University. I wish to thank David E. Bernstein, Jon W. Bruce, Robert Faulkner, Scott A.
Shepard, and Todd Zywicki for their insightful comments on earlier versions of this
paper. I am also grateful to Stephen Jordan and Jim Kelly of the Vanderbilt University
Law Library for their skill and patience in locating materials.

ELY.FINAL.DOC 10/14/2008 12:00:03 PM
674
It is well known that Americans of the founding era venerated the
rights of property owners. Property rights were closely linked with individual
liberty.
1
Clearly, one of the principal objectives of the Framers was to
enhance the security of private property.
2
Yet the historical relationship between property rights and free market
values is elusive and warrants careful exploration. How did the concept
of economic liberty impact the framing of the Constitution and Bill of
Rights? To what extent did the Framers embrace economic freedom and
embody this concept in the Constitution? These are not easy questions
to answer.
3
Not only is the historical record sparse, but it is unlikely that
the Framers as a group shared the same outlook.
4
Moreover, economic
liberty is a concept with different shades of meaning. Generalizations
must be approached with caution.
Despite these caveats, in this paper I will examine the growing support
for both the ideology and practice of economic liberty in the founding
era. By the late eighteenth century, Americans were increasingly challenging
British imperial governance, as well as long-accepted governmental
regulation of the economy. I argue that by the time of the Constitutional
Convention in 1787, the growing commitment to a market economy was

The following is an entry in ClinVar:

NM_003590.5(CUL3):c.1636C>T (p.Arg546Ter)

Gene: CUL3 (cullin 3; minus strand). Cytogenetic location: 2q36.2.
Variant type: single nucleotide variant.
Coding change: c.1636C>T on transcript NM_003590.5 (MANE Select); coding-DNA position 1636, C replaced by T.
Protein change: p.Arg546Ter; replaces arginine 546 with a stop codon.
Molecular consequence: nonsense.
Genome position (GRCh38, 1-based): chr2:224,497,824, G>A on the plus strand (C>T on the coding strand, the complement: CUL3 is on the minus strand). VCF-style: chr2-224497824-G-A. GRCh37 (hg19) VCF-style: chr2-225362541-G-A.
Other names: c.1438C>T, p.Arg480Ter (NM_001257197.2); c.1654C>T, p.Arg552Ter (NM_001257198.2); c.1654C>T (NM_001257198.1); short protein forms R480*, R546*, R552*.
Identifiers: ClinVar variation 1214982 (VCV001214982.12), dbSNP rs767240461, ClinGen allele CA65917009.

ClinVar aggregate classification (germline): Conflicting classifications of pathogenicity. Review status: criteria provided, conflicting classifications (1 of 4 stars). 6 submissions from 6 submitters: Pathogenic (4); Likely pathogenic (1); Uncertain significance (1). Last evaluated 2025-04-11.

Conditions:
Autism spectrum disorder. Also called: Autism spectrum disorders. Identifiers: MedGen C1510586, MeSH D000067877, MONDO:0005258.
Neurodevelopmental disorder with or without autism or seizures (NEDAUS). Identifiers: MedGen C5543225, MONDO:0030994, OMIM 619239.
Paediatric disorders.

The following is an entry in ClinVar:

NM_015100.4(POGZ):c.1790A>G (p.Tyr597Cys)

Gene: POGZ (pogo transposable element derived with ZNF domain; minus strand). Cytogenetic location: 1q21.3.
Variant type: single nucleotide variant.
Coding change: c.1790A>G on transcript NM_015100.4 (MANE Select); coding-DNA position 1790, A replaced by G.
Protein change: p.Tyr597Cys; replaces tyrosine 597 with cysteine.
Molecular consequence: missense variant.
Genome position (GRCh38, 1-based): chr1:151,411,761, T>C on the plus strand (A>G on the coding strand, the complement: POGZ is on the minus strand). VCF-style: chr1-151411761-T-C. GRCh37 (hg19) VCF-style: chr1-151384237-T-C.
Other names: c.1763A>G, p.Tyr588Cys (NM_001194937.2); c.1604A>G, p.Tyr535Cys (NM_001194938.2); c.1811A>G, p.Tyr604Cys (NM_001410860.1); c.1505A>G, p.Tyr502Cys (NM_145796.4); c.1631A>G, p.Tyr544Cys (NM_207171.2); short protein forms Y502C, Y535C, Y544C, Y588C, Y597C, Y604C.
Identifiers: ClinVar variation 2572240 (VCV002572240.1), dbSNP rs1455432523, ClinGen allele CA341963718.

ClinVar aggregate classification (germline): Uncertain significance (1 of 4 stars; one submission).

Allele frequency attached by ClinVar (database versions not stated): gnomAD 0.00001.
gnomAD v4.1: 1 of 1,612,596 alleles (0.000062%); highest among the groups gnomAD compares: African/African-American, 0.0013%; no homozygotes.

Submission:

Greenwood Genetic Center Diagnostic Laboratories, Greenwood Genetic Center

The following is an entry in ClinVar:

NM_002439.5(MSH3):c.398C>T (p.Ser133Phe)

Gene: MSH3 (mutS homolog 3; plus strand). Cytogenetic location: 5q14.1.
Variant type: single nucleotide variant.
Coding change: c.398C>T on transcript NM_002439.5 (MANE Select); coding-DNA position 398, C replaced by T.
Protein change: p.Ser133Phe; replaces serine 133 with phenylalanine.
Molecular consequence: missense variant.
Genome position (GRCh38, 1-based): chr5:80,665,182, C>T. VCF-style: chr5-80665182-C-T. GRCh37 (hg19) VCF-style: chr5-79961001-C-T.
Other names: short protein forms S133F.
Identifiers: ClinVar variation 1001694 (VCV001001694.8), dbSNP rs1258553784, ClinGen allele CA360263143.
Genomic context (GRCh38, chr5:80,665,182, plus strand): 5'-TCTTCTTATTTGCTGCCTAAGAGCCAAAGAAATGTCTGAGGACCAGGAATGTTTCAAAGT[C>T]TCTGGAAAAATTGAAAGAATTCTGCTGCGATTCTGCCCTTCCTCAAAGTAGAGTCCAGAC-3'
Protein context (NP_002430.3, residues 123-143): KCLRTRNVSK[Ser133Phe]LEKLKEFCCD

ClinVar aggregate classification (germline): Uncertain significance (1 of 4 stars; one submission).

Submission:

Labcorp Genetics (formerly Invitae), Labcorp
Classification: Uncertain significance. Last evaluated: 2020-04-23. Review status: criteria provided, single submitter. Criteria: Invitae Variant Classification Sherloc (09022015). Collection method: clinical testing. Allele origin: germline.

eclipsing the older mercantilist regime as the dominant paradigm in
political culture, and that this development in turn influenced the process
of constitution drafting.
I.
THE MERCANTILIST BACKGROUND
To appreciate the emergence of economic liberty, we should briefly
consider the legal and economic landscape of England in the sixteenth
1. JAMES W. ELY, JR., THE GUARDIAN OF EVERY OTHER RIGHT: A CONSTITUTIONAL
HISTORY OF PROPERTY RIGHTS 26–58 (3d ed. 2008); JOHN PHILLIP REID, CONSTITUTIONAL
HISTORY OF THE AMERICAN REVOLUTION: THE AUTHORITY OF RIGHTS 27–33 (2d ed.
1993); Walter Dellinger, The Indivisibility of Economic Rights and Personal Liberty,
2004 CATO SUP. CT. REV. 9, 19 (“Economic rights, property rights, and personal rights
have been joined, appropriately, since the time of the founding.”).
2. Stuart Bruchey, The Impact of Concern for the Security of Property Rights on
the Legal System of the Early American Republic, 1980 W
IS. L. REV. 1135, 1136
(“Perhaps the most important value of the Founding Fathers of the American
constitutional period was their belief in the necessity of securing property rights.”).
3. For a discussion of the link between the Constitution and capitalism, see
Bernard H. Siegan, One People As to Commercial Objects, in L
IBERTY, PROPERTY, AND
THE
FOUNDATIONS OF THE AMERICAN CONSTITUTION 101, 101–19 (Ellen Frankel Paul &